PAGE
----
For Kiva’s chocolate-coated infused espresso beans, Sharp inserted a clear sheet that cautions customers to take in the cannabis-infused morsels sparingly.

Image for article titled Finally, marijuana packaging that doesn’t look like it was designed by a stoned teenager
Image: Kiva Confections

New normal

Sharp explains that he deliberately avoided the familiar motifs of weed world: trippy psychedelic swirls, Rastafarian colors, and grungy typography. “We didn’t even go there,” he tells Quartz. Sharp’s anti-tie-dye creative direction is a strategic move to fortify Kiva’s quest to normalize cannabis edibles in every day life. “We wanted people to feel safe having them in their home environment,” explains Scott Palmer, Kiva’s co-founder, who presented with Sharp at the conference.

Indeed Kiva’s bars are discreet. With the marijuana leaf artfully cropped, Kiva’s bars easily blend in with other energy bars and artisanal chocolates. Its promotional material too showcases natural ingredients, like advertising for a high-end health product.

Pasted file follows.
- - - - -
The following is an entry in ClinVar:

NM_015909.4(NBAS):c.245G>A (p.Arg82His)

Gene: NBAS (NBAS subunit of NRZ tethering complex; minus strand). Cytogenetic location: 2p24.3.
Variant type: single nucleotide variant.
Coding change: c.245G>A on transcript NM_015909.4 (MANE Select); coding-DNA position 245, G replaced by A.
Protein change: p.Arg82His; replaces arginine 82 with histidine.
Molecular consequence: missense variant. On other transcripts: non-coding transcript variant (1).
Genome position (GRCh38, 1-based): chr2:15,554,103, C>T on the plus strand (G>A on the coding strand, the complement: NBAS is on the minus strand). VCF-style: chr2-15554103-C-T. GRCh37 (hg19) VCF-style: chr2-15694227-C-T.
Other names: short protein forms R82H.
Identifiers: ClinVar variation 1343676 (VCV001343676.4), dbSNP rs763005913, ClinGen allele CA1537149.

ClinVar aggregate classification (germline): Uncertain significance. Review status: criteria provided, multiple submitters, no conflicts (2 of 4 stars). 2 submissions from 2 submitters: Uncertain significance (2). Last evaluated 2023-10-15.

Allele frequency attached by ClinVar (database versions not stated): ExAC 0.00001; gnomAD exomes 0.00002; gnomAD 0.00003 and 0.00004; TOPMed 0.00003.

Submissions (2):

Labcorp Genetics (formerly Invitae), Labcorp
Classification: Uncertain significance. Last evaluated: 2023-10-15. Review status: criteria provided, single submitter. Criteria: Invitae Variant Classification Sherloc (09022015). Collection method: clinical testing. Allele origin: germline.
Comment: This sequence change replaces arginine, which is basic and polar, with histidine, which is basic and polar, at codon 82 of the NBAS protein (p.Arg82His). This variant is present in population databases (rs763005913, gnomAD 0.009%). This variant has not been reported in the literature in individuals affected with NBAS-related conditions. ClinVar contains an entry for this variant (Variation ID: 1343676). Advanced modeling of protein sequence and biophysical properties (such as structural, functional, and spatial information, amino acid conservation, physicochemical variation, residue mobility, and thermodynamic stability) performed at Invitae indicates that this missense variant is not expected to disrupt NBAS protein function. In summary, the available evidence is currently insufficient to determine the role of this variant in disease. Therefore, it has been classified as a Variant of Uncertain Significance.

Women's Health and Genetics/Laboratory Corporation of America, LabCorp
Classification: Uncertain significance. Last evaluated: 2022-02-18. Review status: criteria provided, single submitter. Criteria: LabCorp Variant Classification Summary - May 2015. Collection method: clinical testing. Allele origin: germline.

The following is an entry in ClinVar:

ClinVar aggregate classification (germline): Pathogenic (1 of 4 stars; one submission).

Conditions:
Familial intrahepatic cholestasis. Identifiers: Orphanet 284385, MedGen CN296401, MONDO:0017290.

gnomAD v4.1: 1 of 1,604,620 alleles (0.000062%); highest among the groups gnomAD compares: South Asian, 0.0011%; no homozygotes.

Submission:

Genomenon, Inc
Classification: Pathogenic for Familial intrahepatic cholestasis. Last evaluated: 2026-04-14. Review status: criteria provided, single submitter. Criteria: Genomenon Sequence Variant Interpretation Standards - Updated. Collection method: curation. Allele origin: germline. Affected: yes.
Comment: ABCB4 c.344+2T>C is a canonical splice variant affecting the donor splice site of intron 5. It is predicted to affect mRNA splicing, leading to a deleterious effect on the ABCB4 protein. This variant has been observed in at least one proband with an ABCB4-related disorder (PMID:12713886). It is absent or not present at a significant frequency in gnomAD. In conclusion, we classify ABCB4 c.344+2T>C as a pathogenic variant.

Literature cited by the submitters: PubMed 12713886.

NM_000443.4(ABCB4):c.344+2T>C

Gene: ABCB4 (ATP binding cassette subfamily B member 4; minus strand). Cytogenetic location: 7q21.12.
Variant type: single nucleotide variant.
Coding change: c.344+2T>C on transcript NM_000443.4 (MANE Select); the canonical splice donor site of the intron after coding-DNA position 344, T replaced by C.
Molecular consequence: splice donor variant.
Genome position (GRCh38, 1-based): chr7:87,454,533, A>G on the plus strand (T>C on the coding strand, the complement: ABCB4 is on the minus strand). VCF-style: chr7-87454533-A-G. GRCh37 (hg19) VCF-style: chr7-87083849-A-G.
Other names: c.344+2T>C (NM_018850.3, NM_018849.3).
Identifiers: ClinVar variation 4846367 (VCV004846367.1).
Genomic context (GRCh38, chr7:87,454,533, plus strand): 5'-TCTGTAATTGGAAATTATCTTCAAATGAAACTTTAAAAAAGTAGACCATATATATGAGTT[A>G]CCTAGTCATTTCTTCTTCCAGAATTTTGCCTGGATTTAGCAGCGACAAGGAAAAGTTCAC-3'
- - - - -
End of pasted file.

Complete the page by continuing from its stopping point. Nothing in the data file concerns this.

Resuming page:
Its gift set even looks like a box of tea.

“We wanted [customers, or ‘patients’ as Kiva calls them] not to feel that having the edibles around means they necessarily participate in weed culture,” Palmer says. “We really believe that marijuana is a normal thing—and should be a normal thing—and we wanted the packaging design to respond to that.”

For Sharp, the assignment was an opportunity to forge a new design direction in the billion-dollar cannabis industry. Since marijuana is still considered largely illegal in many US statesregulations governing cannabis packaging and labeling are just being defined. Until the last few years, marijuana was mostly packaged in hastily-marked plastic bags and vials. ”The field is wide open and perhaps we can set a standard,” he says. “Maybe grandiosely, we’re thinking if we can move the brand of cannabis itself.”

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